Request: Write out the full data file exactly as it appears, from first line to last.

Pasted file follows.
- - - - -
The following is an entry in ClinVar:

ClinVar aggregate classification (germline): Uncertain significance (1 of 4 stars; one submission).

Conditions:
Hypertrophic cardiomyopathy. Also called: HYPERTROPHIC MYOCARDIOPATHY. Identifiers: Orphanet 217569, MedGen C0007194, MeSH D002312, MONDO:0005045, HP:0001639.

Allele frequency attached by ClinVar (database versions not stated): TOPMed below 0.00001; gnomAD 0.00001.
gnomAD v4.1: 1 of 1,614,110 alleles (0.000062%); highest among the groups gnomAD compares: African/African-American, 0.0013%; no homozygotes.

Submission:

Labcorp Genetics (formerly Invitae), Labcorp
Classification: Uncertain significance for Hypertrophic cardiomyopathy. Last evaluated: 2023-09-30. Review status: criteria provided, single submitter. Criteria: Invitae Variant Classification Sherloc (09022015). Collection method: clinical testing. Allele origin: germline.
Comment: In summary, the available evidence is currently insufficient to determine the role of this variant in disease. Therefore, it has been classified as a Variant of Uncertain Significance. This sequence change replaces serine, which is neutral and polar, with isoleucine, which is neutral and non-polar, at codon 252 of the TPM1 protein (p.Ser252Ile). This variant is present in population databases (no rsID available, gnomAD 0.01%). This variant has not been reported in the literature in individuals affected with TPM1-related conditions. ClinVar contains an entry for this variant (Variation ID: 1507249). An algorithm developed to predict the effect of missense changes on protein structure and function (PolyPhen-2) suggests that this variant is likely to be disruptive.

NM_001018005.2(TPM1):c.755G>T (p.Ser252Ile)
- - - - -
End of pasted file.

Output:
The following is an entry in ClinVar:

ClinVar aggregate classification (germline): Uncertain significance (1 of 4 stars; one submission).

Conditions:
Hypertrophic cardiomyopathy. Also called: HYPERTROPHIC MYOCARDIOPATHY. Identifiers: Orphanet 217569, MedGen C0007194, MeSH D002312, MONDO:0005045, HP:0001639.

Allele frequency attached by ClinVar (database versions not stated): TOPMed below 0.00001; gnomAD 0.00001.
gnomAD v4.1: 1 of 1,614,110 alleles (0.000062%); highest among the groups gnomAD compares: African/African-American, 0.0013%; no homozygotes.

Submission:

Labcorp Genetics (formerly Invitae), Labcorp
Classification: Uncertain significance for Hypertrophic cardiomyopathy. Last evaluated: 2023-09-30. Review status: criteria provided, single submitter. Criteria: Invitae Variant Classification Sherloc (09022015). Collection method: clinical testing. Allele origin: germline.
Comment: In summary, the available evidence is currently insufficient to determine the role of this variant in disease. Therefore, it has been classified as a Variant of Uncertain Significance. This sequence change replaces serine, which is neutral and polar, with isoleucine, which is neutral and non-polar, at codon 252 of the TPM1 protein (p.Ser252Ile). This variant is present in population databases (no rsID available, gnomAD 0.01%). This variant has not been reported in the literature in individuals affected with TPM1-related conditions. ClinVar contains an entry for this variant (Variation ID: 1507249). An algorithm developed to predict the effect of missense changes on protein structure and function (PolyPhen-2) suggests that this variant is likely to be disruptive.

NM_001018005.2(TPM1):c.755G>T (p.Ser252Ile)